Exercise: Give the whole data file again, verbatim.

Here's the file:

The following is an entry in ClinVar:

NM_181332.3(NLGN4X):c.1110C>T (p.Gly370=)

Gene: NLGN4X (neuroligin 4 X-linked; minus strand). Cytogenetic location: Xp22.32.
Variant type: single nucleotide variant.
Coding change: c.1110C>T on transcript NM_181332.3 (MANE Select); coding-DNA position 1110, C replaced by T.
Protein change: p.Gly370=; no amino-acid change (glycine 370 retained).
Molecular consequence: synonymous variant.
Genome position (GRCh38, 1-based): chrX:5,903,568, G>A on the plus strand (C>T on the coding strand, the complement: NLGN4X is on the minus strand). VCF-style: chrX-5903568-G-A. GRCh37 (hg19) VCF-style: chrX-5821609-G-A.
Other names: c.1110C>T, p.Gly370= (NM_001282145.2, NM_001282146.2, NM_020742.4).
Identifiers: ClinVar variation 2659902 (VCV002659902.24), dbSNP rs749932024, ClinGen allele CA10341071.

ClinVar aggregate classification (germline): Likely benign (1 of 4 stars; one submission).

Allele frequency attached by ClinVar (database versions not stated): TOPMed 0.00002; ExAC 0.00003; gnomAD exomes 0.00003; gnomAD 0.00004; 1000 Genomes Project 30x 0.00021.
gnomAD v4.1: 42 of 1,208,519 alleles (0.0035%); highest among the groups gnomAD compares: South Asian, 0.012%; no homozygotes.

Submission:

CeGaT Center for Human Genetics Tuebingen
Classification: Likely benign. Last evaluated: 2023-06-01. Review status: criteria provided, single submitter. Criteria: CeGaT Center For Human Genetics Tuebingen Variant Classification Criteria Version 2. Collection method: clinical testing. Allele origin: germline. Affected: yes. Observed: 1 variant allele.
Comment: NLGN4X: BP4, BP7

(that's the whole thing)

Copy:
The following is an entry in ClinVar:

NM_181332.3(NLGN4X):c.1110C>T (p.Gly370=)

Gene: NLGN4X (neuroligin 4 X-linked; minus strand). Cytogenetic location: Xp22.32.
Variant type: single nucleotide variant.
Coding change: c.1110C>T on transcript NM_181332.3 (MANE Select); coding-DNA position 1110, C replaced by T.
Protein change: p.Gly370=; no amino-acid change (glycine 370 retained).
Molecular consequence: synonymous variant.
Genome position (GRCh38, 1-based): chrX:5,903,568, G>A on the plus strand (C>T on the coding strand, the complement: NLGN4X is on the minus strand). VCF-style: chrX-5903568-G-A. GRCh37 (hg19) VCF-style: chrX-5821609-G-A.
Other names: c.1110C>T, p.Gly370= (NM_001282145.2, NM_001282146.2, NM_020742.4).
Identifiers: ClinVar variation 2659902 (VCV002659902.24), dbSNP rs749932024, ClinGen allele CA10341071.

ClinVar aggregate classification (germline): Likely benign (1 of 4 stars; one submission).

Allele frequency attached by ClinVar (database versions not stated): TOPMed 0.00002; ExAC 0.00003; gnomAD exomes 0.00003; gnomAD 0.00004; 1000 Genomes Project 30x 0.00021.
gnomAD v4.1: 42 of 1,208,519 alleles (0.0035%); highest among the groups gnomAD compares: South Asian, 0.012%; no homozygotes.

Submission:

CeGaT Center for Human Genetics Tuebingen
Classification: Likely benign. Last evaluated: 2023-06-01. Review status: criteria provided, single submitter. Criteria: CeGaT Center For Human Genetics Tuebingen Variant Classification Criteria Version 2. Collection method: clinical testing. Allele origin: germline. Affected: yes. Observed: 1 variant allele.
Comment: NLGN4X: BP4, BP7